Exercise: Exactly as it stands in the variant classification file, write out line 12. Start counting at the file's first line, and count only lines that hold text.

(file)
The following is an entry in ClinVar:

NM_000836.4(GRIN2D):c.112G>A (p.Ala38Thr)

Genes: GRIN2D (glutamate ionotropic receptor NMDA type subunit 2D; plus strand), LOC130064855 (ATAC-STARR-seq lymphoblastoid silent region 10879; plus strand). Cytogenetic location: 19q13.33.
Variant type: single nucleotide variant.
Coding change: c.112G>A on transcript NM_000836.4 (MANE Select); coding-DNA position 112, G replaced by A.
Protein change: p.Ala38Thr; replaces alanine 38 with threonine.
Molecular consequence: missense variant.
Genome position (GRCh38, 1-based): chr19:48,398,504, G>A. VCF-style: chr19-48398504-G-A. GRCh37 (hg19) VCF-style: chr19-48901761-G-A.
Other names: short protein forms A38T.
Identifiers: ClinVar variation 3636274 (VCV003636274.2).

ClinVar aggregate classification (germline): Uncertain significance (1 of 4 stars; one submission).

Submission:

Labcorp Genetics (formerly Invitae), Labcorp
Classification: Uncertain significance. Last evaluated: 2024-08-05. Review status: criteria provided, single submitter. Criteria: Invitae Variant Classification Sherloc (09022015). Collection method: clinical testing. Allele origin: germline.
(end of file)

Submission: